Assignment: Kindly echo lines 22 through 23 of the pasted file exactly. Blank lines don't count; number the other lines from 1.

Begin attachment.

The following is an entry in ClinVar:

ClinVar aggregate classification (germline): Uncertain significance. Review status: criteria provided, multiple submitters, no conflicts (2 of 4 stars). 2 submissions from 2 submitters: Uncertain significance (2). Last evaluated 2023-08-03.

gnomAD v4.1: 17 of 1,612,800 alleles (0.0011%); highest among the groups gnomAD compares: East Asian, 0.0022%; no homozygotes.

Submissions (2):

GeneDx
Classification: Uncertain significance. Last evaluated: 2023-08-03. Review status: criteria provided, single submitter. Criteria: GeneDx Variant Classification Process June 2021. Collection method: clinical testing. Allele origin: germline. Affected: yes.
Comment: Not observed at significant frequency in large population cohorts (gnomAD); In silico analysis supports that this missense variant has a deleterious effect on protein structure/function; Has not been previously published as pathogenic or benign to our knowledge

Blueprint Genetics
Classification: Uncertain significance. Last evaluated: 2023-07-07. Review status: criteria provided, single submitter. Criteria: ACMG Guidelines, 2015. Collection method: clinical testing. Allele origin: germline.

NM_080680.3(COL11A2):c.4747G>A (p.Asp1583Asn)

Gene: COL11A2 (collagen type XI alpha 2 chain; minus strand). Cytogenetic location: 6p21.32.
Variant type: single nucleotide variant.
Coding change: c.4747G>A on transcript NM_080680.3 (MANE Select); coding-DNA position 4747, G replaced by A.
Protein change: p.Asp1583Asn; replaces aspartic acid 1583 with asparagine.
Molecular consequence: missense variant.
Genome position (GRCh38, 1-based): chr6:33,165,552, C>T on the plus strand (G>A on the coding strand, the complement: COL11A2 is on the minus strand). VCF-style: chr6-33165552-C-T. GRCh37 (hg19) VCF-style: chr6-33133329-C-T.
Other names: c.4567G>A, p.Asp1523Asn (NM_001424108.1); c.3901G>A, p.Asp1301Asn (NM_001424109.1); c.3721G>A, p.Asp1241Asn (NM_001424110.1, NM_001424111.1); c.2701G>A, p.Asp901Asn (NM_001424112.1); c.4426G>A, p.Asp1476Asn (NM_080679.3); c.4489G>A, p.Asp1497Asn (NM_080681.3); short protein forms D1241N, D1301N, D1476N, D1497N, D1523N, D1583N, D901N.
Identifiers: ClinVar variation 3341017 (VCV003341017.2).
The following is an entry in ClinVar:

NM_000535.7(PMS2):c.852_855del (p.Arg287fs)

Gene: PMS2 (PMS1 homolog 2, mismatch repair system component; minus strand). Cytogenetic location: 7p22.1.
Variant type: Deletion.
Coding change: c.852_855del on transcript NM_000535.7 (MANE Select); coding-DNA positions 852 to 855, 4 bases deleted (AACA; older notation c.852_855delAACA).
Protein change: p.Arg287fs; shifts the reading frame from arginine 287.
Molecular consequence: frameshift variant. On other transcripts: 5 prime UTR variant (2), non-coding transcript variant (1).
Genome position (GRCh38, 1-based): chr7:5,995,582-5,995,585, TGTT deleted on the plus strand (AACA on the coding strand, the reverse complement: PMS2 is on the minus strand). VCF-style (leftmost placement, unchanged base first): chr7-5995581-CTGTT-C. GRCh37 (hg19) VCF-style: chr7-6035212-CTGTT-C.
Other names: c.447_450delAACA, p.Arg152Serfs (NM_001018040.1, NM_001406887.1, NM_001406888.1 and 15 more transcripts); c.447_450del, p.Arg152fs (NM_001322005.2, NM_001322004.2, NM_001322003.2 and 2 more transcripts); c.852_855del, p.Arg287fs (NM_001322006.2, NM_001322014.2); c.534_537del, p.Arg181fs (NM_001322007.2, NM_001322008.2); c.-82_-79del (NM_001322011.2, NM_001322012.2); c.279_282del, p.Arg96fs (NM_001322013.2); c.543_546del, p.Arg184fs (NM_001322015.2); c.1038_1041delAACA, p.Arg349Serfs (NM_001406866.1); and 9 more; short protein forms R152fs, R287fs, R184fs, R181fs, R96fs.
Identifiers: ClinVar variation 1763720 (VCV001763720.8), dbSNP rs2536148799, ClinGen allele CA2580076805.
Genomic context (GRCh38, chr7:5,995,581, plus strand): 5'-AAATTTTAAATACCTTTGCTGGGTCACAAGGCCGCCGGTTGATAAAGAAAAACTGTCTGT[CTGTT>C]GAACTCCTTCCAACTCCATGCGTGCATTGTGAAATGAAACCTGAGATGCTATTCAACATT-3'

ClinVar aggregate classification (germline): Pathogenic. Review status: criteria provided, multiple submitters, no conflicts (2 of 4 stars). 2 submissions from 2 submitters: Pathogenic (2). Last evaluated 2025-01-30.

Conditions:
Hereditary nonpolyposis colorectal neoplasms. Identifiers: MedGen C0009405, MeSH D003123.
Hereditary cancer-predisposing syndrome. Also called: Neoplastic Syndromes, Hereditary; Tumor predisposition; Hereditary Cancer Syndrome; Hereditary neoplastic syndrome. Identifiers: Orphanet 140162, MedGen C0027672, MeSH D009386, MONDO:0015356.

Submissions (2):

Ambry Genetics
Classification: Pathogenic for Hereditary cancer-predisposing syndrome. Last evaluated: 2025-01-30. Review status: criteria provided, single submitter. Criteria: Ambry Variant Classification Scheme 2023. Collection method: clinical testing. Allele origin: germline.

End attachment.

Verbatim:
Variant type: Deletion.
Coding change: c.852_855del on transcript NM_000535.7 (MANE Select); coding-DNA positions 852 to 855, 4 bases deleted (AACA; older notation c.852_855delAACA).